I don't know how you work, but I'd like to know. Do you rarely leave your office or do you roam, as I do, from employee to employee? From my glass-enclosed office in our brand-new downtown building, I can see a number of my colleagues--like executive editor Mike Hofman, who works catty-cornered from me. Without getting up from my chair, I can check out whether he's on the phone, talking to a colleague, or typing on his computer. And yet I do get up, because I am a person who can glean more information and insight from a personal encounter than from e-mail, a phone call, or a glance across the room.
How someone works, especially when that someone is the boss, colors the experience of everyone in an office. It charts the course of how the day evolves and how the company functions. This month, we're introducing an occasional feature called The Way I Work because we think that the intricacies of how one entrepreneur works--and why he or she chooses that course--will fascinate other entrepreneurs. Some of these may contain practical advice; others will be more of a window onto the reality of the entrepreneurial life. I hope you'll agree that our debut feature about Bruce Moeller of DriveCam is a worthwhile read with the kind of intimate detail you can find only in Inc.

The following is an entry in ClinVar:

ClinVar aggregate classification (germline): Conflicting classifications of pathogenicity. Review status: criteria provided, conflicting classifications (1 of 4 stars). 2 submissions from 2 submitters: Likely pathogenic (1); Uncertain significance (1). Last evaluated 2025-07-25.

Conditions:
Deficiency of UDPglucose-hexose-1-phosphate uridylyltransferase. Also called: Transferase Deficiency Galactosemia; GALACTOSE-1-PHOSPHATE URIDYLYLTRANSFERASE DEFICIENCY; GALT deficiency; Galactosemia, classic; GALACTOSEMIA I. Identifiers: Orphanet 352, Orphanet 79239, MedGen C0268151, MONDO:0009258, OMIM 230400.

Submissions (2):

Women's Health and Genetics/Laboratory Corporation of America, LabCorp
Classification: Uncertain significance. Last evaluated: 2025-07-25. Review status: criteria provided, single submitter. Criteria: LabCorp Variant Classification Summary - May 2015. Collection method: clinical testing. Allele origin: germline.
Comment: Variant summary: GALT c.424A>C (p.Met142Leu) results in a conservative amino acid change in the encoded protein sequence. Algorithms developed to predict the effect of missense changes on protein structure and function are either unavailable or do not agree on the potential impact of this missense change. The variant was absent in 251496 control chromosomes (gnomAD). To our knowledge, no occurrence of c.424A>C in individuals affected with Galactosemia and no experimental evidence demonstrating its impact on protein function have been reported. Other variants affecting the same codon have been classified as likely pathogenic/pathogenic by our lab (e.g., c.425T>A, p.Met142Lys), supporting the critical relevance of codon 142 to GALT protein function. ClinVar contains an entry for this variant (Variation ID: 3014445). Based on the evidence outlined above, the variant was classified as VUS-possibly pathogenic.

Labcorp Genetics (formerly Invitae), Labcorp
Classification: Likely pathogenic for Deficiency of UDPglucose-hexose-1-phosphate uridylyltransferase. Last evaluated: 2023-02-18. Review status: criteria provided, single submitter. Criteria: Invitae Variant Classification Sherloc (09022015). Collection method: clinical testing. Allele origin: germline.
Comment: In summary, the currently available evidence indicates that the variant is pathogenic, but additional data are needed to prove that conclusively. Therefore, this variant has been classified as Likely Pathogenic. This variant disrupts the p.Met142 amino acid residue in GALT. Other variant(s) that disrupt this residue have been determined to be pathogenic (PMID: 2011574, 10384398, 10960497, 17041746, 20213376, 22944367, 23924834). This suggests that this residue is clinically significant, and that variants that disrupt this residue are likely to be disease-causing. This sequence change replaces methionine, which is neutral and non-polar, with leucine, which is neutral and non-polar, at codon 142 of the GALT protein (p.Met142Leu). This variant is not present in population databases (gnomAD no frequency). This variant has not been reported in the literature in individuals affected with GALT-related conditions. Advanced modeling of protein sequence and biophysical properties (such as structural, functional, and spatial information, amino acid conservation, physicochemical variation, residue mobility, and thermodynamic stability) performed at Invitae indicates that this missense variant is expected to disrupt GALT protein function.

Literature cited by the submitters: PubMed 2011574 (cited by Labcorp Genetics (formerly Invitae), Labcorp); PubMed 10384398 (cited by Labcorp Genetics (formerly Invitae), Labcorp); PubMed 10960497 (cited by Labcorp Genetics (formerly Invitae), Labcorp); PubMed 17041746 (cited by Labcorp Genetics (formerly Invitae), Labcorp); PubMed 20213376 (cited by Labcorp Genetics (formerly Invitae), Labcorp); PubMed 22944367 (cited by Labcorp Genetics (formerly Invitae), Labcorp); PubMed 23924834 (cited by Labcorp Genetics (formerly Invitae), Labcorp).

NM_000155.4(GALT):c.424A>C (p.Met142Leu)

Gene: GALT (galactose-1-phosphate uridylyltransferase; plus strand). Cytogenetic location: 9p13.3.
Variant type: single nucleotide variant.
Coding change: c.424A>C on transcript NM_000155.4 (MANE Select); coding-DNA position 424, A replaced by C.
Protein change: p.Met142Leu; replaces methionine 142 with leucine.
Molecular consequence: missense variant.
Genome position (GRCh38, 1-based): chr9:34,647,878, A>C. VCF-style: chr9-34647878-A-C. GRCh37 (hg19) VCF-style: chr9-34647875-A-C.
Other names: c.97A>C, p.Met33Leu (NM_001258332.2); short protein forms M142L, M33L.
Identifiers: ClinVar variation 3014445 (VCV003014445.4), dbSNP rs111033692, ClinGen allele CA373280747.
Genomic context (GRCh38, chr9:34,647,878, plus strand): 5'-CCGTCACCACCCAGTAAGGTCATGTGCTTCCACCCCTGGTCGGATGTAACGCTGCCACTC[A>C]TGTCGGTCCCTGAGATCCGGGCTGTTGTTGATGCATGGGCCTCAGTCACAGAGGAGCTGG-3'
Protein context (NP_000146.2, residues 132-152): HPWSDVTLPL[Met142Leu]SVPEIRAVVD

And speaking of work, here you'll find some of the writers, editors, and artists who helped put this issue together. Among them is Mike Hofman, who edited the cover story on start-ups. Mike's not only a valued Inc. editor, he's a total charmer--and if truth be told, maybe this is the real reason I find myself in his office so often.